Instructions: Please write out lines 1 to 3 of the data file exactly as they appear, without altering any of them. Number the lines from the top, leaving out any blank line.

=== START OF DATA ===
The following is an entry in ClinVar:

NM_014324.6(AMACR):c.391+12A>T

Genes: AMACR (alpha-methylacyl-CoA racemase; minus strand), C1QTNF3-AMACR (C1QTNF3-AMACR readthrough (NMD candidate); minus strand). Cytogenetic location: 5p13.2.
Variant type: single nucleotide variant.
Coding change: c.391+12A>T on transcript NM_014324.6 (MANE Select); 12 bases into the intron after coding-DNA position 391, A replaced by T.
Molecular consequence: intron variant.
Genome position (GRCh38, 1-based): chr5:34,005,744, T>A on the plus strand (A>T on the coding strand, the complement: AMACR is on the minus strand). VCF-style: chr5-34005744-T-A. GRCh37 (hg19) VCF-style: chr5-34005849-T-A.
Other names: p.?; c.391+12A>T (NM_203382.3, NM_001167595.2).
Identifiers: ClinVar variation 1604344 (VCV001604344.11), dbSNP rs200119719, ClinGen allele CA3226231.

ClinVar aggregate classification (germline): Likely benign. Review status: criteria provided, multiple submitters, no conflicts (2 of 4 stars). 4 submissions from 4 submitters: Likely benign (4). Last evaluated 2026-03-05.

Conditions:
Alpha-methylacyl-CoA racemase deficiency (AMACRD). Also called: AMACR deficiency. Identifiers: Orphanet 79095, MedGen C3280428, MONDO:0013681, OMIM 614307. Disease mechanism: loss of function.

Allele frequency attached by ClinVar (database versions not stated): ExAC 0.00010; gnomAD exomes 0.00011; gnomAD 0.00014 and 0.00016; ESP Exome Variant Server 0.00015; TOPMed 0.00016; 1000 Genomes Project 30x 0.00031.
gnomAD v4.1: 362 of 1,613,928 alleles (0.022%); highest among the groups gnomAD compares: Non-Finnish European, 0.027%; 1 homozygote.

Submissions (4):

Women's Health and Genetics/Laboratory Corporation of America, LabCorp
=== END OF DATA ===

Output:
The following is an entry in ClinVar:

NM_014324.6(AMACR):c.391+12A>T

Genes: AMACR (alpha-methylacyl-CoA racemase; minus strand), C1QTNF3-AMACR (C1QTNF3-AMACR readthrough (NMD candidate); minus strand). Cytogenetic location: 5p13.2.